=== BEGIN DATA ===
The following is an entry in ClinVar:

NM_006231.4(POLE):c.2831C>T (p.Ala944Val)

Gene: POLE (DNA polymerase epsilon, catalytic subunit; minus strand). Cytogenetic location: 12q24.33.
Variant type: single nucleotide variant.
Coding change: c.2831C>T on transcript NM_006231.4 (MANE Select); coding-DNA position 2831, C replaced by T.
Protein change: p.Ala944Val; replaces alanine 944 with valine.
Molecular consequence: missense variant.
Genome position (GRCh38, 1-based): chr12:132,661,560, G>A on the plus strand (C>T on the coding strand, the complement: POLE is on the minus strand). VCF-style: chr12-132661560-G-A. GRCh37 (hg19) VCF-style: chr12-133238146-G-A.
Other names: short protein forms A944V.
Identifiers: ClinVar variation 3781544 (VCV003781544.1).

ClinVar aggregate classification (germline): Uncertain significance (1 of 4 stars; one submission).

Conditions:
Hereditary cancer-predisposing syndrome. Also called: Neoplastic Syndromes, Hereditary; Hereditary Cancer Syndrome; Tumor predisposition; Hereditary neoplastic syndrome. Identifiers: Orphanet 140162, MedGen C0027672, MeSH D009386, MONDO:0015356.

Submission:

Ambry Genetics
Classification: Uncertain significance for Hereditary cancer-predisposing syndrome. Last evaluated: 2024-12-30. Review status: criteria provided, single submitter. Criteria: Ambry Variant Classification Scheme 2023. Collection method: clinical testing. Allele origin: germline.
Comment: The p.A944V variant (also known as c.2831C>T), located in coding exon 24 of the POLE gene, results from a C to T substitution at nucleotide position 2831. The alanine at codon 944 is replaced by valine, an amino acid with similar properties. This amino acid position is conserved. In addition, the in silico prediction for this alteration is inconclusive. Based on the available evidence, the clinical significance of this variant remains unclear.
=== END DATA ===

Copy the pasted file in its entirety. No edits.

The following is an entry in ClinVar:

NM_006231.4(POLE):c.2831C>T (p.Ala944Val)

Gene: POLE (DNA polymerase epsilon, catalytic subunit; minus strand). Cytogenetic location: 12q24.33.
Variant type: single nucleotide variant.
Coding change: c.2831C>T on transcript NM_006231.4 (MANE Select); coding-DNA position 2831, C replaced by T.
Protein change: p.Ala944Val; replaces alanine 944 with valine.
Molecular consequence: missense variant.
Genome position (GRCh38, 1-based): chr12:132,661,560, G>A on the plus strand (C>T on the coding strand, the complement: POLE is on the minus strand). VCF-style: chr12-132661560-G-A. GRCh37 (hg19) VCF-style: chr12-133238146-G-A.
Other names: short protein forms A944V.
Identifiers: ClinVar variation 3781544 (VCV003781544.1).

ClinVar aggregate classification (germline): Uncertain significance (1 of 4 stars; one submission).

Conditions:
Hereditary cancer-predisposing syndrome. Also called: Neoplastic Syndromes, Hereditary; Hereditary Cancer Syndrome; Tumor predisposition; Hereditary neoplastic syndrome. Identifiers: Orphanet 140162, MedGen C0027672, MeSH D009386, MONDO:0015356.

Submission:

Ambry Genetics
Classification: Uncertain significance for Hereditary cancer-predisposing syndrome. Last evaluated: 2024-12-30. Review status: criteria provided, single submitter. Criteria: Ambry Variant Classification Scheme 2023. Collection method: clinical testing. Allele origin: germline.
Comment: The p.A944V variant (also known as c.2831C>T), located in coding exon 24 of the POLE gene, results from a C to T substitution at nucleotide position 2831. The alanine at codon 944 is replaced by valine, an amino acid with similar properties. This amino acid position is conserved. In addition, the in silico prediction for this alteration is inconclusive. Based on the available evidence, the clinical significance of this variant remains unclear.